Almasdar News via Manbij Arab Forces Won’t Accept Turkish Military Presence

A comedy of terrors. Maybe the reason they weren't consulted is because they are not considered relevant?

Here's a question, if Manbij is occupied by Turkey, what will happen if the locals resist? Will their former ally, the USA stand back while they get slaughtered and if so, might this not strengthen Damascus's hand? It could all go Pete Tong.

In other news, believable or not:

Netanyahu Had Serious Talks on Returning Golan to Syria

A former high-rankling aide to Israeli PM Benjamin Netanyahu, Uzi Arad confirmed today that the Netanyahu government twice held serious negotiations with the Assad government about the possibility of returning the Golan Heights to Syria....

From the article in question:

...In both rounds of negotiations, Assad demanded a full Israeli withdrawal from the Golan, Arad said.

The first round was said to have come to a halt after Assad flatly rejected an Israeli proposal for a land swap, which involved Israel pulling back only two miles (3.2 kilometers), giving up many Druze villages but keeping most of the territory. According to the reported proposal, Syria would also receive some Jordanian territory in the area of Aqaba in the south, near Eilat...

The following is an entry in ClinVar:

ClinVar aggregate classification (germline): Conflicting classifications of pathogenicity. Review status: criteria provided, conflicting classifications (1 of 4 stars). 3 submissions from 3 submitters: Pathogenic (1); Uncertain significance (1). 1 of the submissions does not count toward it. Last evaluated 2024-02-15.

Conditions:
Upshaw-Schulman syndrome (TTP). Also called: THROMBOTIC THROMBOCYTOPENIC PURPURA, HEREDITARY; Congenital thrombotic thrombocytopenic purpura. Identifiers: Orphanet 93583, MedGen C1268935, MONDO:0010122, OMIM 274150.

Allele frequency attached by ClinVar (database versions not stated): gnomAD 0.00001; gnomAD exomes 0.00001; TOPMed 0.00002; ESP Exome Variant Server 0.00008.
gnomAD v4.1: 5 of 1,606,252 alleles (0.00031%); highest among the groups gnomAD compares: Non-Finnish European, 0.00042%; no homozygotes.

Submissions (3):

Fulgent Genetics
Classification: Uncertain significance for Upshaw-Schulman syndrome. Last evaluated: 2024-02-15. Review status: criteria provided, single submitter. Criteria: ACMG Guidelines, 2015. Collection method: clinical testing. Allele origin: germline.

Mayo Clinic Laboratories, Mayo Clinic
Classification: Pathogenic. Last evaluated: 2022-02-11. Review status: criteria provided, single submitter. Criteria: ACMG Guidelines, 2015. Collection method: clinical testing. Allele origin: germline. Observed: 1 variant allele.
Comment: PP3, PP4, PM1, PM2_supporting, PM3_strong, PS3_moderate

...Conceding that the talks didn’t yield any concrete results, Arad said the main focus was defining what the “1967 lines” — meaning, the border on the eve of the Six Day War — were...

Posted by: et Al | Jun 7 2018 11:34 utc | 39

FYI, I think I've found a solution to posters using blind 'link shorteners'. Universal Bypass is an extension for Firefox & Chrome that skips the link page & its trackers/loggers/whatever:

It's also free and open source. I spotted in the latest post at Martin Brinkmann's truly excellent which should become a regular visit if you are seriously interested in tackling tracking & maintaining privacy. It really is a must visit site. Don't be put off by the name. I also know this sounds like an advertorial, but it isn't.


et Al

Posted by: et Al | Jun 7 2018 12:23 utc | 40

Notice that Putin isn't speaking out about the horrors in Yemen, nor is he bringing it to the UNSC. In fact, he is doing the exact opposite, actively encuoraging the Saudies by providing to them some of the most powerful weaponry on the planet. But what a mensch.

Posted by: paul | Jun 7 2018 13:00 utc | 41

Sarah Huckabee Sanders the Saudi sock puppet

she is one of many but the talking point that kills me is the one where 'it's okay to block food shipments into Yemen otherwise the Houthis will take all of it' [paraphrasing]. Talk about perverse reasoning.

The Houthis do charge a tax since they are the governing authority over their areas but that is besides the point. Even IF this was true, food and civilian supplies must be allowed into Yemen. If the Houthis diver it then it's on them. MbS makes makes it sound like he is doing the Yemenis a favor by starving them.

The KSA even shoots up fishing boats. There is no way to spin it. The KSA is committing blatant war crimes.

Posted by: Christian Chuba | Jun 7 2018 13:04 utc | 42

"We Cannot Defy The US": European Refiners Fold To Trump, Will Stop Buying Iran Crude

I think some people severely underestimated US control over Europe. Total, Maersk, Allianz, Peugeot, Citroen are leaving too.